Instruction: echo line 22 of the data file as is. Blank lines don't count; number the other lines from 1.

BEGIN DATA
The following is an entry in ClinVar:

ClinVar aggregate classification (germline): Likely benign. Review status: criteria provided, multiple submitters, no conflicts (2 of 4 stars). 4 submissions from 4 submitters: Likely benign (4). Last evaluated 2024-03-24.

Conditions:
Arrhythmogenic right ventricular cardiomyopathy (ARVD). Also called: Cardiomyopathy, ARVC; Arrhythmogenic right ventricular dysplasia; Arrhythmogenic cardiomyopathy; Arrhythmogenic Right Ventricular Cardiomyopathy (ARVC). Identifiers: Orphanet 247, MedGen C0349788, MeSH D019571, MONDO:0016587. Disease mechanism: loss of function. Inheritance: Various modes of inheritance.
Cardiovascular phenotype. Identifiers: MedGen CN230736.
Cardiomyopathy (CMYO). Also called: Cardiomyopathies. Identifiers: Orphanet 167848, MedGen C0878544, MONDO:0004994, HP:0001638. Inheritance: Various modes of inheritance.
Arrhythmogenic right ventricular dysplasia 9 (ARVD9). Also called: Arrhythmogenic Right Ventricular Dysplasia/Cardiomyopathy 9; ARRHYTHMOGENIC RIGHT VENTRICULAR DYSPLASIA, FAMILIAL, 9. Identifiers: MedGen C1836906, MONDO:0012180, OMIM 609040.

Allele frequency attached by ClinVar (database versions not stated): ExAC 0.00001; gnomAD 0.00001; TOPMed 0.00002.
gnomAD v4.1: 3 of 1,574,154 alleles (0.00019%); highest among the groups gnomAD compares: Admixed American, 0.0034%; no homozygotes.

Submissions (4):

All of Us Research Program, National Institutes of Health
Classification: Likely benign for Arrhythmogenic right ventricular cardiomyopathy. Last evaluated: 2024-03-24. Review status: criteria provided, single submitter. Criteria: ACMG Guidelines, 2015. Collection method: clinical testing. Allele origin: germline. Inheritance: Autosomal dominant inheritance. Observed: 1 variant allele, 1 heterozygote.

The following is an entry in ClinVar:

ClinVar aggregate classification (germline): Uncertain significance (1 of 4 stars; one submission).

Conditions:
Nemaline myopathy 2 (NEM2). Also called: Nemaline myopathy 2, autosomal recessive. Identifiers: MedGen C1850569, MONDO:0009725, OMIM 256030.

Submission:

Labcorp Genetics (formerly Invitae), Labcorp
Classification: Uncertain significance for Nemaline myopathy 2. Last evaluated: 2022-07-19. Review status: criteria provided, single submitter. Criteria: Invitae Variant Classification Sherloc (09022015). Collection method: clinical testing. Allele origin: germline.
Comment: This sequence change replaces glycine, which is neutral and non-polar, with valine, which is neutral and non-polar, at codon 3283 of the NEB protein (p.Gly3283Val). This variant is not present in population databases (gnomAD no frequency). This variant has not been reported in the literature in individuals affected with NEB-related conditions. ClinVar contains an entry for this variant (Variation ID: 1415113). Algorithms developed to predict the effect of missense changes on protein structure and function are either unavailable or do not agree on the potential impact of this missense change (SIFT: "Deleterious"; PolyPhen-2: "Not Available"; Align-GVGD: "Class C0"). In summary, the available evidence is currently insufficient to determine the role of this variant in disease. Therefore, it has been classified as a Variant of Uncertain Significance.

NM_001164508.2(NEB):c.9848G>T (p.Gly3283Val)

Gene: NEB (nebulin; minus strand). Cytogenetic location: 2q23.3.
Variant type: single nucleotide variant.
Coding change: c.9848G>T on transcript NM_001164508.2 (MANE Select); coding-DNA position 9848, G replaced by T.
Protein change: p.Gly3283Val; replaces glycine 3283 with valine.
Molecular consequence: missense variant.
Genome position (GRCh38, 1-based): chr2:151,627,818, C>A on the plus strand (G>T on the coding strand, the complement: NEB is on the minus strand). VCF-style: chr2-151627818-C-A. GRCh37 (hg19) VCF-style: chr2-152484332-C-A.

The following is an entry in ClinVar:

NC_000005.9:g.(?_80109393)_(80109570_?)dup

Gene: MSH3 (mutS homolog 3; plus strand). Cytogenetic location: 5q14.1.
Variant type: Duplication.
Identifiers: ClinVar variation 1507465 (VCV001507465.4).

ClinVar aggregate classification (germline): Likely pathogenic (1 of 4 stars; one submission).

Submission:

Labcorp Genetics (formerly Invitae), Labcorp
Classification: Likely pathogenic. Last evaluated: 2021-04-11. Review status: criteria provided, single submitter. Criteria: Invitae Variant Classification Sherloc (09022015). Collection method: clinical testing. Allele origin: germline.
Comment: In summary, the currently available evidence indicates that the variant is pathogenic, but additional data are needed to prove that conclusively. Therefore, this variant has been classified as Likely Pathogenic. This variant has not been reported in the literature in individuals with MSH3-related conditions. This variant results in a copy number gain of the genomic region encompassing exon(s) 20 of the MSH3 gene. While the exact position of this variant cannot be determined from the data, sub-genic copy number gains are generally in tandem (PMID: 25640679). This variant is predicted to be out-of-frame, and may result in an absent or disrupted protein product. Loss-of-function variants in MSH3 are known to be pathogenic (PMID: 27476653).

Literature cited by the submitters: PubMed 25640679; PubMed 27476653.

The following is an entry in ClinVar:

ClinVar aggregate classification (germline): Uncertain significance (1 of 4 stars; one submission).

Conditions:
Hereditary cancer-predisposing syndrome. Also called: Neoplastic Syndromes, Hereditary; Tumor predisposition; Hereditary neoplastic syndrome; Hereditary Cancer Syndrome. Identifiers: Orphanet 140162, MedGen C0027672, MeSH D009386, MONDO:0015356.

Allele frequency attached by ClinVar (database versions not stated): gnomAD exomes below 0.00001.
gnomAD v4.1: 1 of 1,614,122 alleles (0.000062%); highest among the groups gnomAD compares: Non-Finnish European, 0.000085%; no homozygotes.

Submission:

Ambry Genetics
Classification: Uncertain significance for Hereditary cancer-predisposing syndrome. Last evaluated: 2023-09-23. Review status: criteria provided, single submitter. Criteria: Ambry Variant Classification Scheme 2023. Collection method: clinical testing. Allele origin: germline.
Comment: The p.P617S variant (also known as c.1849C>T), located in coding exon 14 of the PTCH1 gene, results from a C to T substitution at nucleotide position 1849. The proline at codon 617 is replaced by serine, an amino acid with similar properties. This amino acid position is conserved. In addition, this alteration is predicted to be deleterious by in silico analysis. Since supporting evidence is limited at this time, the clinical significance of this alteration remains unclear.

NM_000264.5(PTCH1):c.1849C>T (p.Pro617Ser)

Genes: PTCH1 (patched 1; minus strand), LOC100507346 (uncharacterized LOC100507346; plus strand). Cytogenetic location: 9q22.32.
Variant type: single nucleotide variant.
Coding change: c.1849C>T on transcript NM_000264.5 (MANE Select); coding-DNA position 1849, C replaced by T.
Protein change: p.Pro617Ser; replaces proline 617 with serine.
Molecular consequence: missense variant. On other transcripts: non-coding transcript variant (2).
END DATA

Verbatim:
Gene: NEB (nebulin; minus strand). Cytogenetic location: 2q23.3.